Hillary Clinton's presidential chances are slim, poll shows

Popularity mostly limited to own party, she would lose to McCain

December 14, 2006|By Janet Hook | Janet Hook,LOS ANGELES TIMES

WASHINGTON -- Democrats have an overwhelmingly favorable view of Sen. Hillary Rodham Clinton, but she would be soundly beaten if she ran for president against Sen. John McCain, a new Los Angeles Times/Bloomberg poll has found.

Underscoring the New York lawmaker's vulnerability, the poll also found that Massachusetts Gov. Mitt Romney, a Republican little known to most voters, would give Clinton a run for her money.

Given a choice between McCain and Clinton, half of those surveyed said they would vote for the Arizonian, compared with 36 percent for the former first lady. In a match with Romney, Clinton would win by 6 percentage points, 42 percent to 36 percent.

Those findings lend credence to some Democrats' fear that despite Clinton's clear strength within the party, she would prove too polarizing a figure to win the White House.

The poll reinforces the view that McCain, while mistrusted by some in the GOP and expected to face a spirited fight if he seeks his party's nomination, would be a strong general election candidate because of his appeal to independent voters. Half the independents surveyed said they would back McCain; 32 percent supported Clinton, with the rest undecided or naming someone else.

Other poll results highlighted the anti-GOP mood that helped Democrats win control of the next Congress in November's midterm election: Among registered voters, 49 percent said they would like to see a Democrat win the White House in 2008, while 41 percent preferred a Republican.

The findings come at a crucial time in the formation of the 2008 presidential candidate field, which is expected to be crowded because neither party has an undisputed heir apparent. Already, fierce competition is under way for donors and key strategists, and virtually all of the likely candidates are building organizations in the states pivotal to the nomination process, such as Iowa and New Hampshire.

At the same time, most of the anticipated contenders have yet to make much of an impression on voters, the poll found. Even Sen. Barack Obama, an Illinois Democrat and a charismatic African-American who has received enormous attention since he began publicly musing about a presidential bid, remains obscure enough that 40 percent of the Democrats surveyed said they did not know enough about him to have an opinion on him.

A potential problem for Clinton, on the other hand, is that voters already know so much about her. Almost all of those polled had a strong opinion of her, and many doubt that she could draw enough swing voters to win a general election.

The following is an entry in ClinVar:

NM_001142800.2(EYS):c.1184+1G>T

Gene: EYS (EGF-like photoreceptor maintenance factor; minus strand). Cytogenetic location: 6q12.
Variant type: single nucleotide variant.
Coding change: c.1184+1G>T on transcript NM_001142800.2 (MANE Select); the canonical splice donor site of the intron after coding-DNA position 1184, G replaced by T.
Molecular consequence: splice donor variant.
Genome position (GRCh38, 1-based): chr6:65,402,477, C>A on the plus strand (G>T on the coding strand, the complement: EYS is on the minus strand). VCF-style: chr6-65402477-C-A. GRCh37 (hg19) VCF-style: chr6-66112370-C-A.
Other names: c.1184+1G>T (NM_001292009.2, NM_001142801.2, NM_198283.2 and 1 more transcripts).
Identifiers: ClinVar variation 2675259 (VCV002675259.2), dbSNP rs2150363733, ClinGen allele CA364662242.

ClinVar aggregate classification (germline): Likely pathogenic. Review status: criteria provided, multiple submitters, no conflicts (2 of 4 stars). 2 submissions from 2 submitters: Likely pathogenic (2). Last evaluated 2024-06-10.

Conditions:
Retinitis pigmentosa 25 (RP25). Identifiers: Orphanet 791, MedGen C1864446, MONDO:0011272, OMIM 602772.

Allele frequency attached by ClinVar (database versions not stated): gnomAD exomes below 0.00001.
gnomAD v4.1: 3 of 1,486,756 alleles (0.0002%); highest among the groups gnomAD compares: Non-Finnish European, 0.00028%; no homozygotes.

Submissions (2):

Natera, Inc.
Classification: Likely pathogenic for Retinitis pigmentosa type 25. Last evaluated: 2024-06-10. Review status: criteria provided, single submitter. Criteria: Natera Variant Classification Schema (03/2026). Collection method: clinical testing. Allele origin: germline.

The poll indicated that Clinton's gender and Obama's race do not necessarily loom as big liabilities for them. Only 4 percent of registered voters said they could not vote for a woman for president; 3 percent said they could not vote for an African-American.

Romney's religion -- Mormonism -- and McCain's age could be problems. Fourteen percent of registered voters said they could not vote for a Mormon, and the same number said they could not vote for someone who is 72 years old, which will be McCain's age on Election Day in 2008.

The poll of 1,489 adults, including 1,342 registered voters, was supervised by Times polling director Susan Pinkus. It was conducted Friday through Monday and had a margin of sampling error of 3 percentage points. The sample included 473 registered Republicans, who were asked about potential GOP presidential candidates, and 585 registered Democrats, who were asked about their party's hopefuls. The margin of error was plus or minus five percentage points for Republicans and four points for Democrats.

Among Republicans, the two best-known and most popular potential candidates are former New York Mayor Rudolph W. Giuliani and Secretary of State Condoleezza Rice. Both are viewed favorably by more than 80 percent of Republicans.

Giuliani, known for his leadership after the Sept. 11 attacks, surpassed the 80 percent favorable mark even among conservative Republicans -- despite his liberal record on issues such as abortion, gay rights and gun control. He has formed a presidential exploratory committee. Rice has denied she plans to run for president.

The view of McCain is more mixed among Republicans, with 65 percent viewing him favorably and 20 percent unfavorably. Some regard him with suspicion because they believe McCain, known as a maverick, is moving to the right to curry favor with the Republican establishment.

"I don't like John McCain because he's been a wishy-washy guy," said Delroy Gorecki, 69, a retired lawyer and Republican who lives in St. Augustine, Fla. "I would vote for Giuliani over McCain. At least Rudy has been consistent."

But in a general election race against Clinton, 87 percent of Republicans said they would back McCain -- fueling the view that nothing unites the GOP so tightly as hostility toward Clinton.

Among Democrats, Clinton has done much to improve her image since her husband's first term in the White House, when ethics scandals and her foray into health care policy hurt her reputation. A survey in July 1994 by the Times found that 59 percent of Democrats had a favorable impression of her -- far less than the 79 percent who view her favorably now.

Janet Hook writes for the Los Angeles Times.

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